Valleyview Mennonite honoured with award

Mary Boniferro, chair of mission and social concerns at Valleyview Mennonite Church accepts a community award from Elisabete Rodrigues, executive director of a local community organization in London, Ont. (Photo courtesy of Valleyview Mennonite Church)

Valleyview Mennonite Church has been recognized with an award for more than a decade of engagement and advocacy around food security issues in their community of northeast London, Ont.

LUSO Community Services, a neighbourhood resource centre, presented the church with its Community Service Award late last year.

MC Saskatchewan holds annual delegate sessions

Attendees of the annual delegate sessions enjoyed a pre-packaged lunch at socially distanced tables in the Youth Farm Bible Camp Quonset hut. (Photo by Emily Summach)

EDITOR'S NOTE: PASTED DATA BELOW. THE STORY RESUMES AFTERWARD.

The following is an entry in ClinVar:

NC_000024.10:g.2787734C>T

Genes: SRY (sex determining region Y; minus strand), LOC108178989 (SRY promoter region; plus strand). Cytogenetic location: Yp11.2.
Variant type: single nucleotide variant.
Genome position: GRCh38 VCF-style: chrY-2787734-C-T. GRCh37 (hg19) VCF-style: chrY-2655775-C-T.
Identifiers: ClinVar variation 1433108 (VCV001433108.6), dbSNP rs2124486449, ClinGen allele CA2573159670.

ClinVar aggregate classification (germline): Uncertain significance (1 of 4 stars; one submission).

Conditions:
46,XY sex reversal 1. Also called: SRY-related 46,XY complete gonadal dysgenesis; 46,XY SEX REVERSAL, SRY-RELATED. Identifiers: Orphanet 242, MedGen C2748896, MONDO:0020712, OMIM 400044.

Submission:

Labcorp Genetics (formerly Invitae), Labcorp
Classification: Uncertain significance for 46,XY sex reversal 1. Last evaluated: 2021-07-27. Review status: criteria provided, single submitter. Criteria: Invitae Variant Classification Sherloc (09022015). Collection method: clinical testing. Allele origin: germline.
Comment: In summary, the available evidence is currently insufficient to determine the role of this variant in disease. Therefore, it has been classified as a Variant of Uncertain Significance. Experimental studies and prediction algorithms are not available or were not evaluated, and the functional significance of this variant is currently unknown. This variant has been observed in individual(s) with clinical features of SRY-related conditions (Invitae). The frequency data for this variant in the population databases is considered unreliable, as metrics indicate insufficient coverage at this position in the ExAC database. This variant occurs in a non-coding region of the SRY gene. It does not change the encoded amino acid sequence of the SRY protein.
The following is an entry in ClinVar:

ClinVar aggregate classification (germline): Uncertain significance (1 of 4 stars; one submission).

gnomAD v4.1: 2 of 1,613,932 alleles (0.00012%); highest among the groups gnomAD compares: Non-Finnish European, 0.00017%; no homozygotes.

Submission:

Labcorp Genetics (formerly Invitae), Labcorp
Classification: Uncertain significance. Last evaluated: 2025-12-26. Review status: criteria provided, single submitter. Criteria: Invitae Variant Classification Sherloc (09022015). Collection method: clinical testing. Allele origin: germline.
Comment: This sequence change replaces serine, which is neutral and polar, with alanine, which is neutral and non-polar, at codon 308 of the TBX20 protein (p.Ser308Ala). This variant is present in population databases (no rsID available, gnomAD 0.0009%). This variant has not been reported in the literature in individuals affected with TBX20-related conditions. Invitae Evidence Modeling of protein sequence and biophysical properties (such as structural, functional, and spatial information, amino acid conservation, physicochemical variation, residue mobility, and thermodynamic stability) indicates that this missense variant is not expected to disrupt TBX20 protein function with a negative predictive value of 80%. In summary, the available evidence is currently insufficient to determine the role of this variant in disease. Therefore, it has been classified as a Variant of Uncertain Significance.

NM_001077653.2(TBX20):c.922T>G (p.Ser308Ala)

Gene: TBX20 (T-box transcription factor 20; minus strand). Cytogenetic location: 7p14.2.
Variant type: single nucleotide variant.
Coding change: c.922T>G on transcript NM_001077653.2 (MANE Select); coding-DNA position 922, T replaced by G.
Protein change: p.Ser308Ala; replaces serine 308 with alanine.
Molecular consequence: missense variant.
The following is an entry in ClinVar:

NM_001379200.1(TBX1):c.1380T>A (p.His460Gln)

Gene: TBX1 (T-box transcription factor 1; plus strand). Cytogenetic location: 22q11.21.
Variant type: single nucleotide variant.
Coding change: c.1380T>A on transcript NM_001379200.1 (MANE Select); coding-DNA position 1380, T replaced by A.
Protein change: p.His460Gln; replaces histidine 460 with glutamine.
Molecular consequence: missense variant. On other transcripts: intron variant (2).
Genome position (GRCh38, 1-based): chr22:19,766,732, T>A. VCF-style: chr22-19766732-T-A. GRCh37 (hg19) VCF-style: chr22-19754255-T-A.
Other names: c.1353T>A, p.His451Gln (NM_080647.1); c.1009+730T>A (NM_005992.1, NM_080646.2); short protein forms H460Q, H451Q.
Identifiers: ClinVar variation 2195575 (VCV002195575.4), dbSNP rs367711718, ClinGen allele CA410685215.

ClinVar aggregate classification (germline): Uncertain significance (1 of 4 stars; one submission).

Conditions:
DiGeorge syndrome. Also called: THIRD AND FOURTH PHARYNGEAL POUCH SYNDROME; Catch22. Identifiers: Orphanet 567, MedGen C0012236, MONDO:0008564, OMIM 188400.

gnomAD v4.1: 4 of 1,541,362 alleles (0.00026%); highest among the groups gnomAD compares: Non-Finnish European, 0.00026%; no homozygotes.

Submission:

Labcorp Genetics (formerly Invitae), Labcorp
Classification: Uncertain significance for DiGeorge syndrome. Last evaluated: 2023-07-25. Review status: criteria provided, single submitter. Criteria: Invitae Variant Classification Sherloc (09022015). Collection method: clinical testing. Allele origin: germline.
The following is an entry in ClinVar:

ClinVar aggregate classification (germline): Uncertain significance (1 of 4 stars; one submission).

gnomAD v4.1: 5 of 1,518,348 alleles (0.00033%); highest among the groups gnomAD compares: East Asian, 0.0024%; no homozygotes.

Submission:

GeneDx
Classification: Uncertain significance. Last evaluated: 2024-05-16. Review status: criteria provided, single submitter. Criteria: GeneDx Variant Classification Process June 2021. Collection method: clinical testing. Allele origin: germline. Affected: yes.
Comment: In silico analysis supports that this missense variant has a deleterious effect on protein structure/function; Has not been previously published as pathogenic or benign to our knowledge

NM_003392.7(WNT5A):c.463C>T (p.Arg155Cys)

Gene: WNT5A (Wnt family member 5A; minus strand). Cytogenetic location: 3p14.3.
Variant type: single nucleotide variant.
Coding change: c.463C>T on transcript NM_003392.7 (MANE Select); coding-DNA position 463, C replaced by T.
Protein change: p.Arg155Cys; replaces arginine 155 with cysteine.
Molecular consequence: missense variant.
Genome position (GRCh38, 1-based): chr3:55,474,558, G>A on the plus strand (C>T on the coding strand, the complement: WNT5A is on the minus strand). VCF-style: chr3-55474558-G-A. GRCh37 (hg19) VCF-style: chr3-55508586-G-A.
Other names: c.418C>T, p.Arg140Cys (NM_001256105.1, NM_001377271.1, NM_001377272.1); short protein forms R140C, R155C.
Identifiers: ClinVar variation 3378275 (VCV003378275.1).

Gordon Peters (left) and Ernie Epp bring their “voices together” at morning worship. (Photo by Emily Summach)

Mennonite Church Saskatchewan held its 2022 annual delegate session (ADS) as a hybrid event, allowing for both in-person and virtual attendance. Delegates met at the Youth Farm Bible Camp just south of Rosthern, Sask., on March 12.

‘I didn’t have any hope it could be played again’

MDS volunteer Mike Davis, left, presents the repaired banjo to Wesley Emmelot. (MDS Canada photo)

Wesley Emmelot and his wife, Maureen Parsley, lost almost everything when the Tulameen River overflowed its banks in the town of Princeton, B.C., in mid-November 2021.

“There was a foot of water in the house, and the basement was filled with water and mud,” Emmelot said.

Celebrating 50 years of MCC Thrift